Summarize the given passage.
We all know what we mean by a “good” man. The ideally good man does not drink or smoke, avoids bad language, converses in the presence of men only exactly as he would if there were ladies present, attends church regularly and holds the correct opinion on all subjects. He has a wholesome horror of wrong-doing and realizes that it is our painful duty to castigate sin. He has a still greater horror of wrong thinking, and considers it the business of the authorities to safeguard the young against those who question the wisdom of the views generally accepted by middle-aged successful citizens. Apart from his professional duties, at which he is assiduous, he spends much time in good works: he may encourage patriotism and military training; he may promote industry, sobriety and virtue among wage earners and their children by seeing to it that failures in these respects receive due punishment; he may be a trustee of a university and prevent an ill-judged respect for learning from allowing the employment of professors with subversive ideas. Above all, of course, his “morals” in the narrow sense must be irreproachable. (189 words)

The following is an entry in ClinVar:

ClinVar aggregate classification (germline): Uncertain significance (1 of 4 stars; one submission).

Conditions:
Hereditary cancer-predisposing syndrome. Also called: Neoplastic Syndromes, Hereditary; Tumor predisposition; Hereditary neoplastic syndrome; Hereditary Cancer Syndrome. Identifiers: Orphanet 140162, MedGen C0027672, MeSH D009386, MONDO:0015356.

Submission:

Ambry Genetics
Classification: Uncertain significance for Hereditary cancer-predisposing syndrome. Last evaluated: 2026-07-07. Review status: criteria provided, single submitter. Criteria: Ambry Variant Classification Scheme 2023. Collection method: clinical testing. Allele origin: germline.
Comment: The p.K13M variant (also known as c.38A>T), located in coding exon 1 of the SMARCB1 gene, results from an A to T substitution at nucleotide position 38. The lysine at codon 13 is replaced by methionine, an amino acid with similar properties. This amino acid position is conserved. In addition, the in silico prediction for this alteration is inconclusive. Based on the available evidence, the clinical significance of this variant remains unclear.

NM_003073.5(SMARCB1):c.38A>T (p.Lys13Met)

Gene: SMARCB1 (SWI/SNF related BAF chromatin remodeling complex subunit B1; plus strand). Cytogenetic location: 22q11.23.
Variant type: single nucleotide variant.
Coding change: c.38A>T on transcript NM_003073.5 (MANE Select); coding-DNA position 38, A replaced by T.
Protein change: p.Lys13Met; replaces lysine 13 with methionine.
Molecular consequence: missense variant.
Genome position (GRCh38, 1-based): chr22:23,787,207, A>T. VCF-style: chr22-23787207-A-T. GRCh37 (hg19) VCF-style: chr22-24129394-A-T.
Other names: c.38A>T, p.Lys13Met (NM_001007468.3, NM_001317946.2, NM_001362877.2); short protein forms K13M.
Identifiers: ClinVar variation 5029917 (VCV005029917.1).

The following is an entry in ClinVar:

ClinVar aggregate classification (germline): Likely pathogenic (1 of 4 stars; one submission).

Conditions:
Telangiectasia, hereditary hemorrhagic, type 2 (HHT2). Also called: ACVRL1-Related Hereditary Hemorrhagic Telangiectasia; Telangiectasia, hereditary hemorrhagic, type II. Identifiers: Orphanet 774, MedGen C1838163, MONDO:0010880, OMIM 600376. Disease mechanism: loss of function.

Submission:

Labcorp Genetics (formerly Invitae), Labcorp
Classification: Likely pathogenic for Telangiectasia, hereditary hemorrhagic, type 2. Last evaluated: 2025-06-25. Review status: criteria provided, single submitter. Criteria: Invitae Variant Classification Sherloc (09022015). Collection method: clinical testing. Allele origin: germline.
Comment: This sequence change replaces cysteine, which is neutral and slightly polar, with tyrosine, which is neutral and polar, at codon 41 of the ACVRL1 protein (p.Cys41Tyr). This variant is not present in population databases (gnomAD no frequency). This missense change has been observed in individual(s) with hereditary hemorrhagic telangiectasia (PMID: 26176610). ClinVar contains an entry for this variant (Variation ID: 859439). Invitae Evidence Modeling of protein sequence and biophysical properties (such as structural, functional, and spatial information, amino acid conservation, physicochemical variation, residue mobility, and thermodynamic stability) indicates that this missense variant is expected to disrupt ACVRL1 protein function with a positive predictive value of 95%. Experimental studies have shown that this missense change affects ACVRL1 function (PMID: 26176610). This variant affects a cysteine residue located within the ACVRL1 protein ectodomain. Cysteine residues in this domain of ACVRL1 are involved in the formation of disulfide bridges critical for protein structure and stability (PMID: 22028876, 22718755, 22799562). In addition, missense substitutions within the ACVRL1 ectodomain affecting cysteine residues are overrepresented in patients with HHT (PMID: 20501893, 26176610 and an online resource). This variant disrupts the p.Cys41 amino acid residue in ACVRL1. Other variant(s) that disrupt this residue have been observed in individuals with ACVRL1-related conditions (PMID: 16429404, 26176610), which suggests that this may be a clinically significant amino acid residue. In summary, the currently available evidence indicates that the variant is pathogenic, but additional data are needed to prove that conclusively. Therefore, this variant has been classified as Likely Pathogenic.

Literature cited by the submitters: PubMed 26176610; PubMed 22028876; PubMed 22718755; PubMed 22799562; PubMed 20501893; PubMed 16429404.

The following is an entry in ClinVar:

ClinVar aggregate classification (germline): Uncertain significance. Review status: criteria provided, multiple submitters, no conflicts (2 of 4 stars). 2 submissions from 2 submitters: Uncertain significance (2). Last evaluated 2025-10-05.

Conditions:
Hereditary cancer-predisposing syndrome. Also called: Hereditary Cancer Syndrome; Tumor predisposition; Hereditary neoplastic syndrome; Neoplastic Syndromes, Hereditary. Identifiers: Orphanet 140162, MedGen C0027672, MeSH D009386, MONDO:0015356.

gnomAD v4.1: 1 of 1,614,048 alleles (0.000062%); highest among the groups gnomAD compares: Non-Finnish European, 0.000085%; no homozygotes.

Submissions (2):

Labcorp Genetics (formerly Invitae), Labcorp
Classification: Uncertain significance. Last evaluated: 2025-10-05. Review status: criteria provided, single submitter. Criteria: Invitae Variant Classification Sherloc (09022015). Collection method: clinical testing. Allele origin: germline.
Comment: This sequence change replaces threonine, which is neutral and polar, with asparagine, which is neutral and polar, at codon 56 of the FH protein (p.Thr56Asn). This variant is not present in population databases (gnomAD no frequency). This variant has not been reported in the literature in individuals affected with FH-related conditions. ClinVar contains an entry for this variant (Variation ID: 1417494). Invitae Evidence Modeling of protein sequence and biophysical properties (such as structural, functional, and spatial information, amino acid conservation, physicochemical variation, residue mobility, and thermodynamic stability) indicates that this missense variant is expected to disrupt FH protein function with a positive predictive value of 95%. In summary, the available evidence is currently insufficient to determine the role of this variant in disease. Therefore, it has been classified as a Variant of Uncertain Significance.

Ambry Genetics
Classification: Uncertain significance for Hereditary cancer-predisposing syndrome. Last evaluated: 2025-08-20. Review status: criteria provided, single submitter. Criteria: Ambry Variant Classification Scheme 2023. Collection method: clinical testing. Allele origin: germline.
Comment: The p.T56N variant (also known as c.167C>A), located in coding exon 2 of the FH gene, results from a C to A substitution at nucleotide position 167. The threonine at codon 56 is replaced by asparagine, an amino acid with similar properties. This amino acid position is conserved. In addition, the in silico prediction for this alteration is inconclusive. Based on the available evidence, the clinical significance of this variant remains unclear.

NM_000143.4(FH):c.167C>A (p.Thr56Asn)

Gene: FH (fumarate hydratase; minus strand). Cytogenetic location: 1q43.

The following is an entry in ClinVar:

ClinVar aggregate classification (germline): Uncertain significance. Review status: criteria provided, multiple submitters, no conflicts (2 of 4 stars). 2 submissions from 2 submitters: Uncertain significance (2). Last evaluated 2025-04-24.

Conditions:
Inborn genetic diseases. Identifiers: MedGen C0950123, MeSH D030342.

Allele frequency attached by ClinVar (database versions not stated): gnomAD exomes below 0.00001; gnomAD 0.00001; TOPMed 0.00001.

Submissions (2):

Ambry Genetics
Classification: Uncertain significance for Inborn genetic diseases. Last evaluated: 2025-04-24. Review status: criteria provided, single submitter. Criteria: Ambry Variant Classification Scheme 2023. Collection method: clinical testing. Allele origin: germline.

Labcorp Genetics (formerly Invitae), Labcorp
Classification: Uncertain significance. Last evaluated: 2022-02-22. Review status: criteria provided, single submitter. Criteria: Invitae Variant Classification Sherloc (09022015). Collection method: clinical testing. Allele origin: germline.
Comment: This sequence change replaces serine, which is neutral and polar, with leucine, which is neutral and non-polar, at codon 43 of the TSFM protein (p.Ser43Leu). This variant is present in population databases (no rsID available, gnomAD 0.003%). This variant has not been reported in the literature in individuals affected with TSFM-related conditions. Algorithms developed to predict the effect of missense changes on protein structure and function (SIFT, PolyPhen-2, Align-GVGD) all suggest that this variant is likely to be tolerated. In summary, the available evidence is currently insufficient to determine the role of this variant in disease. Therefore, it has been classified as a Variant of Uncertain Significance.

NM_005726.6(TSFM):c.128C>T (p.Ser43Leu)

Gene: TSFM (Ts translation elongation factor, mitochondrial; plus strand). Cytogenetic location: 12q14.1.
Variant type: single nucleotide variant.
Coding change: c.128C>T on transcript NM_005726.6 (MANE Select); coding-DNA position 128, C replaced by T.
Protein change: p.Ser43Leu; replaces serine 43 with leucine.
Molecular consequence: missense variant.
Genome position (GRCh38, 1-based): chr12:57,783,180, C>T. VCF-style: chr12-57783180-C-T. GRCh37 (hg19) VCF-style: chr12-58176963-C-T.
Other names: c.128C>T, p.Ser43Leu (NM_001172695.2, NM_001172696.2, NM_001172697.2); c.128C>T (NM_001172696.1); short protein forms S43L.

Characteristics of a good man
According to the author, an ideally good man is intensely religious and avoids bad habits such as smoking and drinking. He does not use obscene or indecent language and has a fear of wrong doing and wrong thinking. He is professionally dutiful and takes active interest in promoting virtues such as patriotism, industry and sobriety among workers and their children. If possible he prevents the employment of professors with subversive ideas.